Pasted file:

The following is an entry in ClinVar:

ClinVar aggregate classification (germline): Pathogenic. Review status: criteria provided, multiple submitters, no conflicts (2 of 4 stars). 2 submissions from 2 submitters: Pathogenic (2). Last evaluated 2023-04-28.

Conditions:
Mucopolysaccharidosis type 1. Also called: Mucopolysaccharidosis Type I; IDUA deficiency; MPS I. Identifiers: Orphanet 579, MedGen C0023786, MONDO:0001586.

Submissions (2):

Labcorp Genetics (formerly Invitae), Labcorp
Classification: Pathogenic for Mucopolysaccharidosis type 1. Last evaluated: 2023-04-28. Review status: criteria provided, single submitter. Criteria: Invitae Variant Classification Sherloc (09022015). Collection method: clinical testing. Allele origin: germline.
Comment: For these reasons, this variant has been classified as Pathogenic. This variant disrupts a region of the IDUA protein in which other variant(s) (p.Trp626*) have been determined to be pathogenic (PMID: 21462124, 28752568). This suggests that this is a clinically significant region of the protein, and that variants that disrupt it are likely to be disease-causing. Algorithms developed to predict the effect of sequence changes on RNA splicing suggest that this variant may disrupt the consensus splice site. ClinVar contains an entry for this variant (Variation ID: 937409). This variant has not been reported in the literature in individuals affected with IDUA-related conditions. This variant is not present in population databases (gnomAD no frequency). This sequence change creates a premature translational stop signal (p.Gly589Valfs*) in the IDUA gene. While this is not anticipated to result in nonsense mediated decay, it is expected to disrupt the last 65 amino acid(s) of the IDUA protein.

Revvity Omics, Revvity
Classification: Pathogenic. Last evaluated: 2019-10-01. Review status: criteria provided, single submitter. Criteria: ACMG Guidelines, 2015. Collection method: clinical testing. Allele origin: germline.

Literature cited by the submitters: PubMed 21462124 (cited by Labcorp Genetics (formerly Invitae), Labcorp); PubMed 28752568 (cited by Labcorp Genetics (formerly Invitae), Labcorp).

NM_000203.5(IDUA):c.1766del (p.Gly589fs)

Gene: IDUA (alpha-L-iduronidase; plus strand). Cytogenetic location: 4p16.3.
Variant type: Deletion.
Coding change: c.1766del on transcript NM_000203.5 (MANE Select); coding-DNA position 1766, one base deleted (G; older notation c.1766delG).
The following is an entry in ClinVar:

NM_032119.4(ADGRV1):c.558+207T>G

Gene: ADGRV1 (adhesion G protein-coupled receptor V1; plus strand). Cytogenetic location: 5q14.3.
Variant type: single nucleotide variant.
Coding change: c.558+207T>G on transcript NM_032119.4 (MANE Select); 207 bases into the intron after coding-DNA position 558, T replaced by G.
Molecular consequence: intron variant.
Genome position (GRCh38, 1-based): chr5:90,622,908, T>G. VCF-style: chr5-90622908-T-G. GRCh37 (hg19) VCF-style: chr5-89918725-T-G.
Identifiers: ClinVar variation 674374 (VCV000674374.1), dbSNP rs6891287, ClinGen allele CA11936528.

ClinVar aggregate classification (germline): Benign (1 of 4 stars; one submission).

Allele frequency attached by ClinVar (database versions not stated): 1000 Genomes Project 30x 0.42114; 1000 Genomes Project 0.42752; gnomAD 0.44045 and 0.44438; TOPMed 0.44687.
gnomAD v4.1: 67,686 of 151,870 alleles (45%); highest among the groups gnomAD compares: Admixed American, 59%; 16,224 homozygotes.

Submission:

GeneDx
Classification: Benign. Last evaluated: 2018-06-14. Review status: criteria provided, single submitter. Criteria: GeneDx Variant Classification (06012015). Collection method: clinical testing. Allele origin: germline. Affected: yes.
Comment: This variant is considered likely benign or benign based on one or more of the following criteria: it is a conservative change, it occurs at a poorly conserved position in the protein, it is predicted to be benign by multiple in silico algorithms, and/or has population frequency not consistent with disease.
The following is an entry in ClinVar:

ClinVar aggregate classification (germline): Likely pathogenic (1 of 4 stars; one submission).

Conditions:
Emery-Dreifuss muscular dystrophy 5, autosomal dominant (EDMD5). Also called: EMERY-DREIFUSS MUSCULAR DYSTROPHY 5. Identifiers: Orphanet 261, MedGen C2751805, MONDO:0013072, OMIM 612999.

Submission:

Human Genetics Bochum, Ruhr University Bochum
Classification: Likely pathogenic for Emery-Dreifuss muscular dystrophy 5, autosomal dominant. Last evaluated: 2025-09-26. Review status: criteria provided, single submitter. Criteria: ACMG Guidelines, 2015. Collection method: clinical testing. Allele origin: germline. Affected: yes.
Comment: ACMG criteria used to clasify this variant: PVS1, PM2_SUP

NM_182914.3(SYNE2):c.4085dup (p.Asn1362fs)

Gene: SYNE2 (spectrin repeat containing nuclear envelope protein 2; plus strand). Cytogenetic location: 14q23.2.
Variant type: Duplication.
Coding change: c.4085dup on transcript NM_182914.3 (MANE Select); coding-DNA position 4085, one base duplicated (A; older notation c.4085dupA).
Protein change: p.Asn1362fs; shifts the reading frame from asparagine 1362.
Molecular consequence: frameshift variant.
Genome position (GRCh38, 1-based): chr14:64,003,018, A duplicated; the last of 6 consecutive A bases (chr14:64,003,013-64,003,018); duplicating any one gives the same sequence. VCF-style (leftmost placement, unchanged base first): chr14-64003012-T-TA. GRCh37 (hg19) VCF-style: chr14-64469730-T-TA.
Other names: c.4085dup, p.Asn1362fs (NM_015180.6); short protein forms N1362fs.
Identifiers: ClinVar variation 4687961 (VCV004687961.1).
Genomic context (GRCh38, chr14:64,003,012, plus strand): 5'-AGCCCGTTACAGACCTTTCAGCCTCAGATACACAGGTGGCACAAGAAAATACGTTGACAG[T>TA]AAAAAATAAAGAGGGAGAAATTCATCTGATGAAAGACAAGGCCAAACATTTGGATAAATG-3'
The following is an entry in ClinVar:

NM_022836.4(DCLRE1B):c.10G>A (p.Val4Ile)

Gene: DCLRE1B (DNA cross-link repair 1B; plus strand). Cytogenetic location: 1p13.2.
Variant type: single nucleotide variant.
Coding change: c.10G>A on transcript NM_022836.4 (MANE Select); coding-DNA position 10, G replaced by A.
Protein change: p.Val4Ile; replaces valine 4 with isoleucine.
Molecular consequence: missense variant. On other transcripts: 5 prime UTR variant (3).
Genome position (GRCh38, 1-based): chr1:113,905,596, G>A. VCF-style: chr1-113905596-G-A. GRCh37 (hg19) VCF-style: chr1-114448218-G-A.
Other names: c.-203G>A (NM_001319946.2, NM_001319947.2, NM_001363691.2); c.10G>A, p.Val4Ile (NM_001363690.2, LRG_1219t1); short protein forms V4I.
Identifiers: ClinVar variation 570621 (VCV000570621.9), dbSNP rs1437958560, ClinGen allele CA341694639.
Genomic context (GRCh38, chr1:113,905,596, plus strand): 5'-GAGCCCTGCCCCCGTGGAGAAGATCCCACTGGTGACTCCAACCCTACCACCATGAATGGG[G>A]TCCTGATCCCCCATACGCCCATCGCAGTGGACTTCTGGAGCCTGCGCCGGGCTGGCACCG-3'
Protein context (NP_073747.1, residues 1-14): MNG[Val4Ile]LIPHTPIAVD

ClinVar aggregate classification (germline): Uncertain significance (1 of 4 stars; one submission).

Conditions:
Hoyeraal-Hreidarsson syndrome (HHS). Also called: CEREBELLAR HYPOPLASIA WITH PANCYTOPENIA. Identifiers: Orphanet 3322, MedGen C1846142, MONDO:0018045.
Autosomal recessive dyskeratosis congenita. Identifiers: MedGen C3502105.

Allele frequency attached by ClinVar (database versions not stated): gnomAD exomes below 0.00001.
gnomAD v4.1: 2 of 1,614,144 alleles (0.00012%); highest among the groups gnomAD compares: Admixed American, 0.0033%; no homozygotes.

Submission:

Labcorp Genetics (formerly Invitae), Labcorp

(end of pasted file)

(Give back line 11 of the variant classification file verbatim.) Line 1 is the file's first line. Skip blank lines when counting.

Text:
Literature cited by the submitters: PubMed 21462124 (cited by Labcorp Genetics (formerly Invitae), Labcorp); PubMed 28752568 (cited by Labcorp Genetics (formerly Invitae), Labcorp).